This year, Michael Rubin connects the dots from independent cinema to the Lucasfilm Computer Division, and the creation of not only Pixar, but modern editing, sound, animation, effects and games.
Rubin is the author of Droidmaker: George Lucas and the Digital Revolution (2006).
Animation, computer graphics and videogame creation all had common history from the rise of independent cinema in the ‘70s, in particular, with the dreams and passions of filmmakers George Lucas and Francis Coppola. What was it about these men and their earliest work that led to the universe of entertainment technology we see everyday? The events at Lucasfilm, an exceptionally private company, are not widely understood, but their implications are widespread. The Lucasfilm Computer Division laid the foundation for—and led directly to--the birth of Pixar. How? And why? Rubin will connect the dots from diverse fields of entertainment—editing, sound, animation, effects, games—and show what might be called the “singularity” of these at the Lucasfilm Computer Division in the early 1980s and the most important legacy of Lucas today.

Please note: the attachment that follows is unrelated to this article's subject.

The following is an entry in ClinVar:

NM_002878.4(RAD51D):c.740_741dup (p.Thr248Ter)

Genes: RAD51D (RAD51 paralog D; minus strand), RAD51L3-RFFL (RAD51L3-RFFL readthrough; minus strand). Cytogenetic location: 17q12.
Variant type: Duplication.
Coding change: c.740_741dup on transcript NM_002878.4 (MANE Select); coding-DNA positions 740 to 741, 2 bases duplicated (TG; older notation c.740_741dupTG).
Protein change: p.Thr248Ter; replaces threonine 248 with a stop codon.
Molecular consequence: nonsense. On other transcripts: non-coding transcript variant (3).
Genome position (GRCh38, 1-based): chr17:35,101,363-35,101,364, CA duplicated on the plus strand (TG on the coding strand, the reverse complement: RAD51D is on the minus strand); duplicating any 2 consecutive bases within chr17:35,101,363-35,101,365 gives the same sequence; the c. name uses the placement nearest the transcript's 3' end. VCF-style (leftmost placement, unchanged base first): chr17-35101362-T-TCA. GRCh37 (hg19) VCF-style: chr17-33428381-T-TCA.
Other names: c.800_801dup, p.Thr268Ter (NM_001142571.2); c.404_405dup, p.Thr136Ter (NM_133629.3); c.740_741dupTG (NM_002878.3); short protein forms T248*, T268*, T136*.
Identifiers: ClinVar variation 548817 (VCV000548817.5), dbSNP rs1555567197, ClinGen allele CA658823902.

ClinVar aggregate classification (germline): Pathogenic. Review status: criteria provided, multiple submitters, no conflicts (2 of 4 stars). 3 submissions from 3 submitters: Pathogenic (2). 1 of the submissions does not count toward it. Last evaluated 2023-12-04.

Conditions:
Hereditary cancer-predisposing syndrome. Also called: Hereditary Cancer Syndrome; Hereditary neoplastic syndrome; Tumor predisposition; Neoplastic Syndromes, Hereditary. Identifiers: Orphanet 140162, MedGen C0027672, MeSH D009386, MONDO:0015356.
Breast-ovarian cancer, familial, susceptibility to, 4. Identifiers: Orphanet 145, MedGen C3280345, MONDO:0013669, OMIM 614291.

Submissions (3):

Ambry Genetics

Paul Topolos: a year in the life of WALL-E.
Paul Topolos joined Pixar Animation Studios in 2002 as a matte painter on The Incredibles. He then worked on Cars before his work on the upcoming Disney-Pixar’s Ratatouille. Paul is responsible for creating many of the Paris cityscapes and backgrounds that appears in the film. Prior to Pixar, Paul worked at the Lucas companies in both the game and film divisions. For LucasArts, he drew storyboards, concept designs and built, painted, art directed and lit 3D sets for video games. At Lucasfilm, Paul was a storyboard artist on Star Wars Episode I: The Phantom Menace and the matte painter in the pre-visualization department on Star Wars Episode II: Attack of the Clones. His last work is the Pixar film Wall-E.